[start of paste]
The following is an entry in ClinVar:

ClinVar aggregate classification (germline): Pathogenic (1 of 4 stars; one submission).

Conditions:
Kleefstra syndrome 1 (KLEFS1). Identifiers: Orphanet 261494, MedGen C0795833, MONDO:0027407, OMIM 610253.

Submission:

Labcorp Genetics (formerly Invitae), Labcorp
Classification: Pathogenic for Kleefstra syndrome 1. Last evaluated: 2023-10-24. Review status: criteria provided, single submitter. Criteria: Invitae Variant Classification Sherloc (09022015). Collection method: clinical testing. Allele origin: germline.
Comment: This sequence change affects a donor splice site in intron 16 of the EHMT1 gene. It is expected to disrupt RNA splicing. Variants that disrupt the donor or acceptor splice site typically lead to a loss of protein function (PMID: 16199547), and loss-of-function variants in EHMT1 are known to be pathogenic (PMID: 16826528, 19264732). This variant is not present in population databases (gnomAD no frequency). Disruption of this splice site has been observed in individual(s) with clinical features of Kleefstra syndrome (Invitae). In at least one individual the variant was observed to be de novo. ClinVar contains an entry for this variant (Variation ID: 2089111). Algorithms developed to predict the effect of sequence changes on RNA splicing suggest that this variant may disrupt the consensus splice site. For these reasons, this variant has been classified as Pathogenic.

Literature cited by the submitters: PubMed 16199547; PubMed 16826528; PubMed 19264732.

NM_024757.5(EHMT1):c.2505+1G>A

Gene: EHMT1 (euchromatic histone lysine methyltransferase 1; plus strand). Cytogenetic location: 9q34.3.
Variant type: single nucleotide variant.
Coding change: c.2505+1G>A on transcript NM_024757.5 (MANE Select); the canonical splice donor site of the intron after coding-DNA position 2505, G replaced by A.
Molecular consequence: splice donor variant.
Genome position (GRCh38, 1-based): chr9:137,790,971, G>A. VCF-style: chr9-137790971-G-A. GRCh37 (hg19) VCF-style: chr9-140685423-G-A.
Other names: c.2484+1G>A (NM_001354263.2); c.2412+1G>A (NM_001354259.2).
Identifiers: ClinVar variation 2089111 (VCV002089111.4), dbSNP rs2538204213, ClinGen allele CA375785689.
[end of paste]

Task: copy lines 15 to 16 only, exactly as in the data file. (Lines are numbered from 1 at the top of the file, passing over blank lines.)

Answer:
Genome position (GRCh38, 1-based): chr9:137,790,971, G>A. VCF-style: chr9-137790971-G-A. GRCh37 (hg19) VCF-style: chr9-140685423-G-A.
Other names: c.2484+1G>A (NM_001354263.2); c.2412+1G>A (NM_001354259.2).